Family Immigration Feed

#USCIS proposes fee increase

I wrote a comment objecting to the increase in USCIS fees:

I respectfully submit this comment opposing the proposed fee rule, DHS Docket No. USCIS-2021-0010.

Many of my clients struggle to save for filing fees at the present amount. Many immigrants have delayed making application for benefits for years because of the cost of the filing fees. Although fee waivers are available for some applications, applicants are also required to prove they will not be a public charge.

For example, currently a USC filing a petition for her spouse who then adjusts status, with an I-765 and I-131 is $1,760. A concurrent application will cost $2,990 (assuming the I-130 must be filed on paper to file concurrently). A USC who reaches age 21 whose parents are eligible to adjust status currently must pay filing fees of $1,760 for each parent (total $3,520). The increase to a total of $7,280 for both parents will cause many people to be unable to file, particularly where parents are older and will have more difficulty in proving they will not be a public charge.

The current length of adjudicating applications is also a heavy burden to immigrants. The delay in issuing lawful permanent residence also delays the date when the immigrant can apply to naturalize. The delay in removing the conditions from permanent residence or in issuing employment authorizations are unconscionable.

Although this might support DHS's argument for increased fees, there is no evidence to support the fact that higher fees will reduce the egregious processing times currently experienced by applicants. The costs of any fee increase should be applied to making adjudications more accessible and efficient, not to pay for enforcement or investigations, and should take into consideration the burden upon family unity.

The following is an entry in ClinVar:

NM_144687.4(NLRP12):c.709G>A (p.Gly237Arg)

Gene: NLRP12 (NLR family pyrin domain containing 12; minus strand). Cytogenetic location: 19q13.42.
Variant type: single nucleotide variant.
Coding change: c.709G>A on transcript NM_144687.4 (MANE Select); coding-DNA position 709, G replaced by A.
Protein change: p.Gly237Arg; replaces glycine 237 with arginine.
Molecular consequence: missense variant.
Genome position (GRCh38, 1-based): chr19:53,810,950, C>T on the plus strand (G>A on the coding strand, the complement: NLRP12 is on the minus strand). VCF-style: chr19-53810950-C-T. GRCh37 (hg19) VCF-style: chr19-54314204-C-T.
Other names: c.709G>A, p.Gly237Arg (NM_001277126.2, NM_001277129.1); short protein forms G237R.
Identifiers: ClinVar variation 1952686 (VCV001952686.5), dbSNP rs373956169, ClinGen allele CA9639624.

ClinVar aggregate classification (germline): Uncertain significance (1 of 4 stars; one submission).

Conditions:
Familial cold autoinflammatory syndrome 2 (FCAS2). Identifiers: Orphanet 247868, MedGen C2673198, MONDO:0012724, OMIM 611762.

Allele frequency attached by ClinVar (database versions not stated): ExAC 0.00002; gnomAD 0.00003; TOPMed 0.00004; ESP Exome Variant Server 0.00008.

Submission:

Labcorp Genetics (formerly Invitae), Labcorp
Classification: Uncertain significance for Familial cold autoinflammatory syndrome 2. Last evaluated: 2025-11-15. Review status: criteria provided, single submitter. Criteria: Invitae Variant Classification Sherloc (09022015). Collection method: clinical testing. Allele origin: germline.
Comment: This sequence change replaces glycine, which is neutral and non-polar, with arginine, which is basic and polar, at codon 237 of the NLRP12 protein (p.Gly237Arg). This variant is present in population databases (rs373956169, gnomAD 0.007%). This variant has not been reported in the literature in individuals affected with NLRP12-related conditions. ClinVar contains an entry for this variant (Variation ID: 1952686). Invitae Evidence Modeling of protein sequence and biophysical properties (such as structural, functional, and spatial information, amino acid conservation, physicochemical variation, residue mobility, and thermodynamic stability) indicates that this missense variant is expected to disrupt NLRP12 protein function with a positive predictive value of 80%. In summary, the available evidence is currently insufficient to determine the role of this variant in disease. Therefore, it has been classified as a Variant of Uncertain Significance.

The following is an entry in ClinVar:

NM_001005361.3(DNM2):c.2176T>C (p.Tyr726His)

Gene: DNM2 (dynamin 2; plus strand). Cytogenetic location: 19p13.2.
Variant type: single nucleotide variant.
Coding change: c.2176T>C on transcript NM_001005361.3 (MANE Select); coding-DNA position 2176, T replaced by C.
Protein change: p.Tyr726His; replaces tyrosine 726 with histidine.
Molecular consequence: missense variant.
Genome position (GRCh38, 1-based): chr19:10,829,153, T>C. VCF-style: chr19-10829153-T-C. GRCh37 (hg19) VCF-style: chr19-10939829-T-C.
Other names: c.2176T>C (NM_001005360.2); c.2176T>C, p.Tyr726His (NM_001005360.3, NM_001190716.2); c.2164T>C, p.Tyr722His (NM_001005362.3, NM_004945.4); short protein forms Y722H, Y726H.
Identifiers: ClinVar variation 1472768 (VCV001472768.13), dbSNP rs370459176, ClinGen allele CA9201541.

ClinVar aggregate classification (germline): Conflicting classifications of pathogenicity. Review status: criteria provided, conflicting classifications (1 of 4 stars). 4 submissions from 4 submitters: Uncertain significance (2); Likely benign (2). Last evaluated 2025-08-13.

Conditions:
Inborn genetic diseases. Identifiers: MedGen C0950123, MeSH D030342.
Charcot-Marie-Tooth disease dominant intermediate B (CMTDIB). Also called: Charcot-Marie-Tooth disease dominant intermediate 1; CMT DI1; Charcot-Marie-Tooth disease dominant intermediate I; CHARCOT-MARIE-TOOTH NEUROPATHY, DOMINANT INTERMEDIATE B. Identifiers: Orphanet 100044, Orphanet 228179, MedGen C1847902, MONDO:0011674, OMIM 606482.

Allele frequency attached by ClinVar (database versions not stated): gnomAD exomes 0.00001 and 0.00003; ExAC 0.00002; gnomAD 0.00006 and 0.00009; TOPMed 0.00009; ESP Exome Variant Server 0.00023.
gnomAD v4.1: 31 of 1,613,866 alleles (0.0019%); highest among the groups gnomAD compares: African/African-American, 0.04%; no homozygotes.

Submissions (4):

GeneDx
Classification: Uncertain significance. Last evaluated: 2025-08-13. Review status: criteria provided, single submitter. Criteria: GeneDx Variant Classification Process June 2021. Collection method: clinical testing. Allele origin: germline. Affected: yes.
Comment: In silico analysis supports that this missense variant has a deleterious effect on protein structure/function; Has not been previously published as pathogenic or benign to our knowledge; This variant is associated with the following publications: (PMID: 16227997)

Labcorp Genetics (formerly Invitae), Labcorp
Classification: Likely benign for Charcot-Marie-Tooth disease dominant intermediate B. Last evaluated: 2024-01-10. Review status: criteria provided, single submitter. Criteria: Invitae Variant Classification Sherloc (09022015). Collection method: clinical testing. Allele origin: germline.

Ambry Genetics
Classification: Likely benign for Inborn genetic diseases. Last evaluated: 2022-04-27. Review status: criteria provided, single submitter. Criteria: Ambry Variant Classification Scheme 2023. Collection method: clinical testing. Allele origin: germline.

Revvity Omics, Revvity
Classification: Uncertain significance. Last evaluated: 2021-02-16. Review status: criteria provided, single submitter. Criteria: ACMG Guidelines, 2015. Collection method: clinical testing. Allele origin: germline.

I recognize that USCIS requires sufficient funding to adjudicate the millions of benefit requests it receives each year and, while its costs have increased, it has not adjusted its application and petition fees in approximately six years. We also acknowledge that USCIS recently exited a particularly difficult period during which Executive Branch policy initiatives impaired efficiency and exacerbated, to crisis levels, the processing backlogs with which the agency is still struggling. To make the agency’s situation even more challenging, the Covid pandemic profoundly affected its operations. Nevertheless, I believe the NPRM’s proposed fees are far beyond the amount reasonably necessary for USCIS to maintain efficient processing of newly filed cases while addressing its backlog.

Sincerely, Ms. Susan I. Nelson


Twitter Updates

    follow me on Twitter

    Blogs I Follow

    • Texas Criminal Law
      Waco criminal lawyer, Walter M. Reaves, Jr., blogs on criminal law (sometimes overlapping with immigration law).
    Blog powered by Typepad